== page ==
Anna, a prophet, was also there in the Temple. She was the daughter of Phanuel from the tribe of Asher, and she was very old. Her husband died when they had been married only seven years. Then she lived as a widow until the age of eighty-four. She never left the Temple but stayed there day and night, worshiping God with fasting and prayer. She came along just as Simeon was talking with Mary and Joseph, and she began praising God. She talked about the child to everyone who had been waiting expectantly for God to rescue Jerusalem.
I’ve spent many years as a member of Weight Watchers, trying and hoping to change my habits and make healthier choices. Nearly every leader I’ve ever had in the program has counseled new members against impatience, warning us that weight loss — and even more so, life change — takes time. They reminded us that we didn’t get to where we were overnight, and it wouldn’t change overnight either.
This was the hardest part of my weight-loss journey — harder even than avoiding second helpings at dinner, adding more vegetables to my day, or getting back on the treadmill. Remembering that my problems had developed one day at a time, one pound at a time, even one choice at a time felt impossible when I was finally ready for change and anxious to see results.
Honestly, I’ve noticed this impatience show up in many areas of my life. Why wait for five to seven business days when I can get my packages with two-day shipping instead? Why let my dinner simmer all day in the slow cooker when I can zap it with the pressure cooker? Why begin watching a television show when it first premieres, waiting a whole week for a new episode, when after a few months I can binge the whole thing on a streaming service? And speaking of streaming, why isn’t the latest season of my favorite show available yet?
Like a little kid counting down to a birthday, holiday, or other big event — asking each morning how many more sleeps until the big day — I want what I want, and I want it right now. Whether we’re talking about something inconsequential like a television show or something significant like healing or rescue from a serious situation, most of us tend to quickly turn to frustration or even despair when we don’t get the answer, the results, or the relief we desire. In a society focused on immediate gratification, we forget the virtue of patience.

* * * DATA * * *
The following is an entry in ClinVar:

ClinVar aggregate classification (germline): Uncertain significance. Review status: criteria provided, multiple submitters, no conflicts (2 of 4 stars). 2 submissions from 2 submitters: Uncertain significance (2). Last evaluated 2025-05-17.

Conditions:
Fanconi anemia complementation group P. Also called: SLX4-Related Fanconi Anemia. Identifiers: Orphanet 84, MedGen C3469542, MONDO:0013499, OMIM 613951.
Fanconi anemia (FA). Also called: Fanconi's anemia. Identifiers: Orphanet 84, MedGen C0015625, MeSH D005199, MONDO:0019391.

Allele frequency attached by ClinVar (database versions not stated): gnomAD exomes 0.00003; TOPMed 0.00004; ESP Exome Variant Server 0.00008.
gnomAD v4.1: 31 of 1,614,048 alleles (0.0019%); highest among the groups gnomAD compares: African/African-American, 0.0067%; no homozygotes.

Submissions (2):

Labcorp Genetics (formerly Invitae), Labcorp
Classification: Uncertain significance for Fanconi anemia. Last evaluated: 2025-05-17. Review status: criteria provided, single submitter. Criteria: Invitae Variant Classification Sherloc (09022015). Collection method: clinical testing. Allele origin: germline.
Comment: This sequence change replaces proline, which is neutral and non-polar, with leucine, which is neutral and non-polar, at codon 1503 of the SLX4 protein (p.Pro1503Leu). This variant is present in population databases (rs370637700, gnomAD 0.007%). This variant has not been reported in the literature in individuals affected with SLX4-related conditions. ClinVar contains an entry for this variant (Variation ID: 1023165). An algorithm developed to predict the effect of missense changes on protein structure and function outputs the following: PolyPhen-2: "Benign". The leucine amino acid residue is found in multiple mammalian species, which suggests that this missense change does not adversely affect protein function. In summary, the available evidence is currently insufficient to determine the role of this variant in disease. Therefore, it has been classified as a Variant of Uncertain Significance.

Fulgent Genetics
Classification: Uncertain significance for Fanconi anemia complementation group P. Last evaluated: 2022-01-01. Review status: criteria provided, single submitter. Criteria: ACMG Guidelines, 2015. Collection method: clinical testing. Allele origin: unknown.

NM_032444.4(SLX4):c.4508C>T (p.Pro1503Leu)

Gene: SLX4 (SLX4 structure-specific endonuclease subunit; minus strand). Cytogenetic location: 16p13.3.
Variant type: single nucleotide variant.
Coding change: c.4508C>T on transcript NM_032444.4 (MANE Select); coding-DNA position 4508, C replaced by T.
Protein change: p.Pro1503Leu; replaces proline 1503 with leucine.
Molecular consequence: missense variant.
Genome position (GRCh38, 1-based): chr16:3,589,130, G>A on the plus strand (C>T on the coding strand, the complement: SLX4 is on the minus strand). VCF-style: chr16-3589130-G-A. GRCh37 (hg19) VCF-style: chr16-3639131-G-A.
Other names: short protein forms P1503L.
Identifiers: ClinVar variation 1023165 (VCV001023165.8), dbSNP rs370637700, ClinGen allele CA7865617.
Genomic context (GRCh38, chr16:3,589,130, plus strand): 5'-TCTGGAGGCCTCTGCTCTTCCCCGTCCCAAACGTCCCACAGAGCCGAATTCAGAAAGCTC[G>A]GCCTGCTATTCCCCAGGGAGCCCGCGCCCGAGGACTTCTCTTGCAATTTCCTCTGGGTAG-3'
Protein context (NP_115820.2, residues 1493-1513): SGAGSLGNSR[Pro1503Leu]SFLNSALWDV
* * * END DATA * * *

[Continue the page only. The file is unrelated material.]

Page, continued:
Of course, if we’re willing, we don’t have to look far to see how many good things come only after waiting. Flowers bloom in the spring, but not until they’re good and ready. Crops planted in springtime can’t be harvested until the summer and fall. We can check on that tomato plant on the back porch every thirty minutes after planting it, but nothing we do will make it produce fruit any faster. If we’re patient, though, we might learn to enjoy the process — the watering, the watching, even the waiting for the payoff in the end.
The same is true of God and His plans. We can’t make Him move any faster. But if we can learn to be still and wait for the Lord, eventually we will see Him answer our prayers, and in the interim, we will discover so much about ourselves and about God. We can grow closer to God in those seasons of waiting and see our faith deepen as we rely on Him and His good plans.
When I think of Anna in the temple, faithful and patient as she waited for the promised Messiah, I’m inspired to trust God to give me the patience I need in my own life. I laugh when I imagine Anna’s joy at seeing Mary and Joseph walk through the doors with Jesus, and I’m encouraged to wait for my own moment to exclaim, “Finally! He’s here!”
But I can’t do it on my own, and, I suspect, neither can you.
Patience does not come naturally for most of us, especially when overnight shipping and thirty-minute delivery are everyday options. But God promises to give us what we need, and that includes patience. As we face long-term challenges and seemingly unending struggles — or even when we simply can’t get exactly what we want right when we want it — let’s ask God to give us patience. Let’s ask Him to empower us to wait for Him like Anna did until the day we see His promises fulfilled.
God, it’s so hard to wait. Please help me to be patient. Remind me of Your promises and give me faith that You will fulfill them. When impatience rises in me, empower me to wait on You, and help me to pay attention to how You move even in the waiting. Amen.
This article was written by Mary Carver, and published in Empowered: More of Him for All of You.
Empowered: More of Him for All of You, by Mary Carver, Grace P. Cho, and Anna E. Rendell is designed to incorporate the five major components of our being — physical, mental, emotional, relational, and spiritual. The sixty Scripture passages and devotions invite you to see from different angles how God empowers us, and each day ends with prayer and reflection questions to deepen the learning. Grab a copy now. We pray it blesses you.